There are two things I feel really very proud of. One is an incident that happened when I was posted at the Kalimati Traffic Police Office. A bus had overturned and a man walking along the road was trapped underneath as it fell over him. I went to the Bidhyut Pradikaran and brought a crane from there, had the bus lifted and rescued the man. He is all good now and still calls or visits me occasionally. I also had four traffic police office buildings constructed during my posting in Durbar Marg, Kalimati, Koteshwor and Satdobato the latter still under construction. I always focus on ways to do something good and it always pays back in the end in the form of respect, awards and prestige.
 

"When I was in training in Japan, I noticed that the smallest of children knew the traffic rules, but as for us, we are just now teaching the big and the elderly about traffic rules. We lag behind in traffic knowledge."

How would you rate the Traffic Police on a scale of 1 to 10?
From the side of Traffic Police, I would rate them with 9 in 10. Back then there were hardly fifty thousand vehicles in 1988 A.D. in the Kathmandu Valley. Now, there are over nine hundred thousand vehicles. Nepal Traffic Police is doing a really good job; they are making a huge effort and death rates due to road accidents have gone down by a big percentage. A lot of improvements have been made from the police side. People hardly hear of traffic policemen being involved in corruption these days. They work and give their best in all situations be it on hot summer afternoons, rainy or cold winter days enduring the pollution ready to engulf their lungs. But I would rate it only 3 out of 10 from the public’s side. The public is still ignorant of our achievements. They think they are following the rules and regulations for our sake rather than doing it for their own benefit. They do not have a positive attitude towards the traffic police; they argue with them and try their best to escape from getting booked.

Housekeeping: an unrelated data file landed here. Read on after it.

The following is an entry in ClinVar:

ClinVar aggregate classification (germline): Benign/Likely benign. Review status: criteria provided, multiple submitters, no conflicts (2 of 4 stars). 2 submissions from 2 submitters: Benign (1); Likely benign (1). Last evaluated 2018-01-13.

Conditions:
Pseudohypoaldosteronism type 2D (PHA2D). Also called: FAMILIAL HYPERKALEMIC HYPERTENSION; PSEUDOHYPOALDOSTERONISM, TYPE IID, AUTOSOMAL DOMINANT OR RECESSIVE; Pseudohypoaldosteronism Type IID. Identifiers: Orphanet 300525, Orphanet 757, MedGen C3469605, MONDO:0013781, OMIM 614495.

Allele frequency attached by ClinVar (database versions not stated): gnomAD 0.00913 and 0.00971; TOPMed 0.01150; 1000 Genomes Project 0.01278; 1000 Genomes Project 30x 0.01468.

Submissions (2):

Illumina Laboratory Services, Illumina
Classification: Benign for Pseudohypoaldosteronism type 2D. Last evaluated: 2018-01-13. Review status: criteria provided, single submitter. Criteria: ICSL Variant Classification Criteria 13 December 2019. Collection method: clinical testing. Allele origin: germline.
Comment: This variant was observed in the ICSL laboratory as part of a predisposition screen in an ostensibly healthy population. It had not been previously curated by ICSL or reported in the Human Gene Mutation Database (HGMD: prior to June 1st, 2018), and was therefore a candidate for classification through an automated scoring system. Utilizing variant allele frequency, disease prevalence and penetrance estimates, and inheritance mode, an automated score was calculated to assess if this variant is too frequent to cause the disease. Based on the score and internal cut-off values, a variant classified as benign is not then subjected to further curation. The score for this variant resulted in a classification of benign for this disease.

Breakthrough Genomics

Are traffic islands really necessary? And why are there no traffic lights?
There should be traffic lights but we have no say in installing them. We have appealed to the government many times but no decision made so far. Our main duty is only to manage the roads, the rest of it including the installation of traffic lights and repairing is handled by other departments. I personally do not like the idea of having traffic islands. Our actual job is to manage the traffic from the computers but we are compelled to stand in traffic islands for hours because of the absence of traffic lights. When I was in training in Japan, I noticed that the smallest of children knew the traffic rules, but as for us, we are just now teaching the big and the elderly about traffic rules. We lag behind in traffic knowledge. It is sad that Kathmandu being such an advanced city in terms of all the other technologies and infrastructure still does not have functional traffic lights. It is mainly difficult for female traffic police officers who are going through their menstruation or have just delivered a baby recently. Their body doesn’t permit them to stand in the traffic islands all day and perform their tasks. It is also very difficult for the people who have recently recovered from some kind of illnesses.
 

In some western countries, vehicle drivers have a drinking permit of up to 50 ml at all times. Why can’t it be the same in Nepal?